In The Express, Darrell Royal's Texas squad was a racist, evil monster of a football team. In reality, Darrell Royal was none of that and deserved better cinematic treatment.
The further away from The Express we get, the more that movie pisses me off.
I stand by my statement in my book, that if Ernie Davis were alive to see the film about his life, he would have been embarrassed and ashamed. Not because it wasn't quality cinema, but because it took so many liberties to make other people look bad in order to make him look good.
Obviously, the whole West Virginia scene is one big pile of fakery (as much as we might accept the idea of racist West Virginians). But it's not often we stop to think about how much the details of the 1960 Cotton Bowl game between the Syracuse Orangemen and Texas Longhorns were fudged.
When I saw that former Texas coach Darrell Royal had died and that he was being lauded as a great man, my first thought was, "Yeah but what about the Cotton Bowl and what his team did to Ernie Davis?" Then I realized I was basing that on The Express.
And, unfortunately, that means I was basing it on half-truths and completely made-up nonsense. While there were racial tensions during the game, it was nothing like it was depicted in the film.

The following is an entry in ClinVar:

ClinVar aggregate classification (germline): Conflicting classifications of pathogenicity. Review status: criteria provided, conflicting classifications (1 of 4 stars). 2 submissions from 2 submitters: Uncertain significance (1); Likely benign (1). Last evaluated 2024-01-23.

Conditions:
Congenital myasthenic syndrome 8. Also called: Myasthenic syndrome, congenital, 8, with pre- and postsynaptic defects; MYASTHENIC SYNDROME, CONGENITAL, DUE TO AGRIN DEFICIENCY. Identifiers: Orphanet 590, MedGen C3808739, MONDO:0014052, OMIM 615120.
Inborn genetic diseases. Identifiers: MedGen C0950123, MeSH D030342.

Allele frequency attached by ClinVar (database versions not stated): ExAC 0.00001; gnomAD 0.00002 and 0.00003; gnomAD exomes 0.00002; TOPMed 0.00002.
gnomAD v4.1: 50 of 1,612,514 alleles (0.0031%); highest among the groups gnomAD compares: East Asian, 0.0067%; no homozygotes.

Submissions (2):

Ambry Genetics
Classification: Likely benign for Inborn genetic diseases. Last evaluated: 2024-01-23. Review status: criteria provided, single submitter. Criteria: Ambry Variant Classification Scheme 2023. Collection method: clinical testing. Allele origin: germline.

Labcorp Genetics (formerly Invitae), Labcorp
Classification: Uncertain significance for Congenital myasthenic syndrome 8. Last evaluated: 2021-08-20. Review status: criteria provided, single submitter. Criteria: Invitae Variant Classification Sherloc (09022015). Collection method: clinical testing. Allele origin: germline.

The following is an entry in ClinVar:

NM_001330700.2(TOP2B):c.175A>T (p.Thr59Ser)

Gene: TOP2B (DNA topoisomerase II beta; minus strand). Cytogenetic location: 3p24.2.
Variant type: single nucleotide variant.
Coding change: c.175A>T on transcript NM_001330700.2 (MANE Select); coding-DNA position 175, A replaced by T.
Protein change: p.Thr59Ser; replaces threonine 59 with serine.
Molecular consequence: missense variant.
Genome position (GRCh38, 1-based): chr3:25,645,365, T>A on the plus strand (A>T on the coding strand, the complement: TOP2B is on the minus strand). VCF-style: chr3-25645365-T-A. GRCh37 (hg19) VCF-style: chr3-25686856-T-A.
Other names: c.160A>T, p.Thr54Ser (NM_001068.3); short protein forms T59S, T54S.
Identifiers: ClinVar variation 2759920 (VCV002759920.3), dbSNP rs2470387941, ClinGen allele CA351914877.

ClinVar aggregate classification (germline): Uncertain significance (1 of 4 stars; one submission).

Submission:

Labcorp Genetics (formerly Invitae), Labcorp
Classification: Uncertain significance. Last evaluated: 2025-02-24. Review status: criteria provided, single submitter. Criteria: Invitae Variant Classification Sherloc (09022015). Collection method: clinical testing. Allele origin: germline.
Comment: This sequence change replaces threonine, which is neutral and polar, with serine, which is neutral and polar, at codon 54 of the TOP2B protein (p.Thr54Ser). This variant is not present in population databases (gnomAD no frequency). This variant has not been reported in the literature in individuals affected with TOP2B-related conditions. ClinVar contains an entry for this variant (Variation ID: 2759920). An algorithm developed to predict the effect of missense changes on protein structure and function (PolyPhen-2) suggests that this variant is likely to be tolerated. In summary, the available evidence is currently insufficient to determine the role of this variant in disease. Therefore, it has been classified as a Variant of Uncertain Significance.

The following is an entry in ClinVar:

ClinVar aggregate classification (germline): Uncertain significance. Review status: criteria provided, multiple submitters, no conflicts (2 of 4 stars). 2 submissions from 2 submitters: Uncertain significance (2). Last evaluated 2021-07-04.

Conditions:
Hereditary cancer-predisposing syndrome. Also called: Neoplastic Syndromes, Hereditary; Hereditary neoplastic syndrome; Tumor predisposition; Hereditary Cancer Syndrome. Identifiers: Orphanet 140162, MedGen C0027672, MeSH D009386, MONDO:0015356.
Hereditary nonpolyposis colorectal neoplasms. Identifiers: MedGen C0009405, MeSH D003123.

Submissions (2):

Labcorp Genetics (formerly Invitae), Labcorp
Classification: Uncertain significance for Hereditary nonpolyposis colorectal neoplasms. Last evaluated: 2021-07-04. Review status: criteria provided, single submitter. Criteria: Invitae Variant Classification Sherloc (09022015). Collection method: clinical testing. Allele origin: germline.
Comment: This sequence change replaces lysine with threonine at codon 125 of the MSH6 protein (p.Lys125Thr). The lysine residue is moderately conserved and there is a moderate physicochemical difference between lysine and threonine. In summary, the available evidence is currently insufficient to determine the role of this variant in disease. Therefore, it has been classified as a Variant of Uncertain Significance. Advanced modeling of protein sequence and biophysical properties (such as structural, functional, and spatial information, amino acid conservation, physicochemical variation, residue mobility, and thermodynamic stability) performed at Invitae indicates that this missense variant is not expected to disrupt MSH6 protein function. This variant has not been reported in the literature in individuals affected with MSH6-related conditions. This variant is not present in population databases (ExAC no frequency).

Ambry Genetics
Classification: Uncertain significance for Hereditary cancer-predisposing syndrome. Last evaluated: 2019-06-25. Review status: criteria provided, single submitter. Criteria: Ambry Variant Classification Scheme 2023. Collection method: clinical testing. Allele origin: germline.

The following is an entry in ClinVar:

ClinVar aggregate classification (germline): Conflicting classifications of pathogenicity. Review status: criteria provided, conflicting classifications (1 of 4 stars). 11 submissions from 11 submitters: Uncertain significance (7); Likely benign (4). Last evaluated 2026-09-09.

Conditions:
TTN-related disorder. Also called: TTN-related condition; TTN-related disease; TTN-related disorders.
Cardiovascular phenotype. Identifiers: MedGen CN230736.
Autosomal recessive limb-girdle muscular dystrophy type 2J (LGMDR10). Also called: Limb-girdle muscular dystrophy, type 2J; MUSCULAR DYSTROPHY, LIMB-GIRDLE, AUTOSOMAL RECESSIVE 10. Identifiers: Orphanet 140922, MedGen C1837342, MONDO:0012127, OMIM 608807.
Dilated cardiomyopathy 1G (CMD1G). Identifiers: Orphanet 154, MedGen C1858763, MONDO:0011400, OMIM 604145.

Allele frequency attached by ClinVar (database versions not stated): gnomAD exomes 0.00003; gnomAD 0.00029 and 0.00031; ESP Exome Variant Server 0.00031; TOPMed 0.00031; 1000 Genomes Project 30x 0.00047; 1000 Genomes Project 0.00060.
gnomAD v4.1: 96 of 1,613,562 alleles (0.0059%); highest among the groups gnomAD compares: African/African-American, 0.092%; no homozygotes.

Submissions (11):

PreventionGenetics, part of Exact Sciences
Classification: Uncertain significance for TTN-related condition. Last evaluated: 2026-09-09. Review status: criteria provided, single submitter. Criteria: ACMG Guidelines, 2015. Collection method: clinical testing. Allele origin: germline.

Bobby Lackey, quarterback for the University of Texas states, "I told the Cotton Bowl people that those things didn't happen, and they were making up stories to try and sell more movie tickets, I wasn't going to watch any of that." Lackey continued, "Larry Stephens was my roommate, if anything, he was trying to get the guy into a fight so he could get him thrown out of the game because their athletes were so much better than ours. But I don't know a one of my teammates that said anything derogatory. How are you going to say the N-word in a football game and spit on somebody? Coach Royal would not have put up with that kind of behavior. It was a long time ago, but I know we shook hands and told him nice game and that his team deserved to win." Lackey said, "Then we all walked off the field."
While it's said to be true that words were exchanged and there was racial tension during the game, it was heightened beyond a reasonable amount in the film.
Since players represent their coach, it's easy for Syracuse fans to watch the movie and, by extension, see Royal as a racist man egging on his white players to embarrass a bunch of black players. Former Orangeman John Brown proves that just wasn't the case...
"I ran into Darrell Royal (who in 1959 was in his third season as the Longhorns' coach), and he apologized to me," Brown said. "I will never forget that. He's Darrell Royal. Who am I?
"But he took the time to come up to me and apologize and say that he was trying to win a game and was not aware of what was going on to that extent on the field. He didn't have to come up to me, but he did, and I will always appreciate that."
Royal only coached against Syracuse once and it happened to be the most important game in Syracuse Orange football history. We'll always remember him for his involvement in our own tradition and lore, though hopefully not in the way that cinema chose to.